In a previous study of a historical dataset of the Tokyo Stock Exchange (TSE) for a 17-month period from August 2014 to December 2015 [19], we identified the following two relationships: (i) a proportional relationship between the return of the market price and the order imbalance of the executed volume and (ii) an inverse proportional relationship between the market impact and the averaged order book volume. We also introduced a transaction cost model by calculating the spread cost and applying the relationship between the return and the order imbalance of execution.

We focused on the TOPIX Core 30 where the issues have very high market capitalization and liquidity, such as Toyota and Sony. However, in this study, we analyzed not only the TOPIX Core 30 but also such smaller stocks as the TOPIX Large 70 and Mid 400 and identified the following results about market impact: (i) it depends on issues; (ii) it slowly changes over time; and (iii) one of its factors is order book volume. These findings are useful to estimate transaction costs.

Our paper is organized as follows. In section 2, we present the empirical analysis results of the execution and order book data. Section 3 is our conclusion.

## 2. Empirical Analysis

We analyzed the Tokyo Stock Exchange data for a 29-month period from August 2014 to December 2016, which recorded every transaction and every order book from the best price (0-th level) to the 7-th level for the TOPIX Core 30, the Large 70, and the Mid 400. The datasets can be purchased from Japan Exchange Group (https://www.jpx.co.jp/english/markets/paid-info-equities/historical/01.html).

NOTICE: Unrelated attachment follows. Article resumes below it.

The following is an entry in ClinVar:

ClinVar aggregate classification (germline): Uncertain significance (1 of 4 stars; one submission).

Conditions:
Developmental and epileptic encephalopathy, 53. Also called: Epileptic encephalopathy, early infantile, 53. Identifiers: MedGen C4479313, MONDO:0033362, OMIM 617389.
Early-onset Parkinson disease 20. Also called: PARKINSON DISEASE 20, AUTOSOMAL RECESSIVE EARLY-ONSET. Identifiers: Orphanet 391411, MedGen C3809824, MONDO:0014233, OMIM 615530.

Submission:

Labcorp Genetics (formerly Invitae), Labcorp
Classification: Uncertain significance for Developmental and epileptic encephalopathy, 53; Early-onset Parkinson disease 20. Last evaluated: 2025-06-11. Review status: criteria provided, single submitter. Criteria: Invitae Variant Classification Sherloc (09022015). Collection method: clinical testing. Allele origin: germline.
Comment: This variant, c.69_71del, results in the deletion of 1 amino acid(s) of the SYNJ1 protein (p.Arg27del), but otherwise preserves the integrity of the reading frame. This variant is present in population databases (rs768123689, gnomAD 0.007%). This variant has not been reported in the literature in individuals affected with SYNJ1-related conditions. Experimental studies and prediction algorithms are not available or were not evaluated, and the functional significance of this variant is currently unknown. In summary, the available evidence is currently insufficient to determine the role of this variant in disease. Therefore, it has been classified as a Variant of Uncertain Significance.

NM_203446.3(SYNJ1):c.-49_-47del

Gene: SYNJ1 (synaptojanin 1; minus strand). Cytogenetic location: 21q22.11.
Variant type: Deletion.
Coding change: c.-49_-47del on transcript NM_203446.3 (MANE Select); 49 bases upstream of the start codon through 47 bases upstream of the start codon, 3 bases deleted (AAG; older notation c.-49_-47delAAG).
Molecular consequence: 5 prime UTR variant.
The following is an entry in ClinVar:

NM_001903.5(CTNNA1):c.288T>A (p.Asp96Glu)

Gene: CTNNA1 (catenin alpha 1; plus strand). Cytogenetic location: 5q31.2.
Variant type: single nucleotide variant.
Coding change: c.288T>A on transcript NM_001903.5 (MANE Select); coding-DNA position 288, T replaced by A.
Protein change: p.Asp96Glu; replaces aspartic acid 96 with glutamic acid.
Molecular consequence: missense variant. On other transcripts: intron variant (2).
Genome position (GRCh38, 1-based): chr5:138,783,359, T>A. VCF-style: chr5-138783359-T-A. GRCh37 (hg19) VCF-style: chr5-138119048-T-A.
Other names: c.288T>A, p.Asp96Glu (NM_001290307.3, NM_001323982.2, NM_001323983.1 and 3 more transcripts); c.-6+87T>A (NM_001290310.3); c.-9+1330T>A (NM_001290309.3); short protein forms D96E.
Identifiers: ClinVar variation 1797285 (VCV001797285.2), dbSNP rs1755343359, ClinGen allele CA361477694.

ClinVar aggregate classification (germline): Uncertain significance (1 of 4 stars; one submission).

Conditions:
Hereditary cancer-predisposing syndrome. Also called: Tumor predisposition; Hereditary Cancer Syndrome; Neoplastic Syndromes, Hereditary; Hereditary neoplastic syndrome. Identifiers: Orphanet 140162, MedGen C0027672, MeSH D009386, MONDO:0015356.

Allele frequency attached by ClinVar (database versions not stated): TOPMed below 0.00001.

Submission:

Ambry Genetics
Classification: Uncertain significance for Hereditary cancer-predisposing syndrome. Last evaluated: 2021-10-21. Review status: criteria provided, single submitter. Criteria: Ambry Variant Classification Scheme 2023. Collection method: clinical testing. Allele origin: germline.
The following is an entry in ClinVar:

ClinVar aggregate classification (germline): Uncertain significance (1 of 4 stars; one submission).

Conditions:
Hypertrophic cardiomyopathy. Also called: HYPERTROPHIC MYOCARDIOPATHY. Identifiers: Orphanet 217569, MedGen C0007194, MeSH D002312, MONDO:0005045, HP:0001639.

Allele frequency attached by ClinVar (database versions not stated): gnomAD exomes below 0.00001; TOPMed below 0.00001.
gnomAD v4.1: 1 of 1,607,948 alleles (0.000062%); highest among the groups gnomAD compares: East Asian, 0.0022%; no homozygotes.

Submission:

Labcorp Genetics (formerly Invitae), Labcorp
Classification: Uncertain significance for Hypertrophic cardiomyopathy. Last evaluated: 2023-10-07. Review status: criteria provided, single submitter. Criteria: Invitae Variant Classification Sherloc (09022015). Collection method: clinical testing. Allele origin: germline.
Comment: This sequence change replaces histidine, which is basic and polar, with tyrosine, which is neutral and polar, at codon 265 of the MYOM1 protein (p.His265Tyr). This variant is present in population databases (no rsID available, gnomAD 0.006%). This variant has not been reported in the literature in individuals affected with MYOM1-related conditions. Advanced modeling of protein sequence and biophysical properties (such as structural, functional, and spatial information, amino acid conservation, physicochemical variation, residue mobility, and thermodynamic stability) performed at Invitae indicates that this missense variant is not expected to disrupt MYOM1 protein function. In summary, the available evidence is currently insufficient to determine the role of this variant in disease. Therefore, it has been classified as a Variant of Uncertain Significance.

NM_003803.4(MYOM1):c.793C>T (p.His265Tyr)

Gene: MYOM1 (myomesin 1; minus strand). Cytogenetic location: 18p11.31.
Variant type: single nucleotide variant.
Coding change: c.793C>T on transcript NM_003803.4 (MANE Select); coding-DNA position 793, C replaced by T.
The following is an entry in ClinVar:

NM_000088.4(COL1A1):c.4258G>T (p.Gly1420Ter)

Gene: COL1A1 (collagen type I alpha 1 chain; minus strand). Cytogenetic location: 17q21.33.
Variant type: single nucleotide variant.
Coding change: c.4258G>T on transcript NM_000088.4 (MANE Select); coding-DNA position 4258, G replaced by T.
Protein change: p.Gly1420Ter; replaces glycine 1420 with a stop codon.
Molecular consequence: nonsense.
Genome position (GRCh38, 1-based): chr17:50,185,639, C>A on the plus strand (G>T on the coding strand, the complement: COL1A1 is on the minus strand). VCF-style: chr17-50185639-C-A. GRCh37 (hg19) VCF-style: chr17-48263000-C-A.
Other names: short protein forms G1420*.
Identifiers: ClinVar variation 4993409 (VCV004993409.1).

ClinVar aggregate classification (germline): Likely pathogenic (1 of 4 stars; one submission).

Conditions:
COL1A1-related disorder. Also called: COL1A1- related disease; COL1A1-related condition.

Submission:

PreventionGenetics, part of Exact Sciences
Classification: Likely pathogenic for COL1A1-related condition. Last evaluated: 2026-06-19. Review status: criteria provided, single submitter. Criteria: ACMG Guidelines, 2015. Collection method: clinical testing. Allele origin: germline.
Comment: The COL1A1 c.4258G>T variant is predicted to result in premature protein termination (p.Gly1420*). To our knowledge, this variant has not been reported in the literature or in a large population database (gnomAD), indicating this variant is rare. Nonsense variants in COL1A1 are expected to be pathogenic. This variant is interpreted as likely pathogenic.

In this section, the dataset is analyzed, and we show the market impact depends on each stock by a simple statistical test. We clarify the market impact slowly changes over time based on a correlation analysis of it. Additionally, dependencies of market impact on order book volume are investigated.

Figure 1 shows an example of Sony's market price (stock code: 6758) in the upper figure and the cumulative transaction volume of deal-ask (a market order hits the best-ask price) and deal-bid (a market order hits the best-bid price) in the lower figure from 1 second past 9 a.m. to 1 second before 3 p.m. on June 21, 2016. Execution of the opening and closing transactions usually tends to have very large volume. We focused on continuous sessions in this study, removed the opening and closing transactions, and defined the return of the market price for 1 day: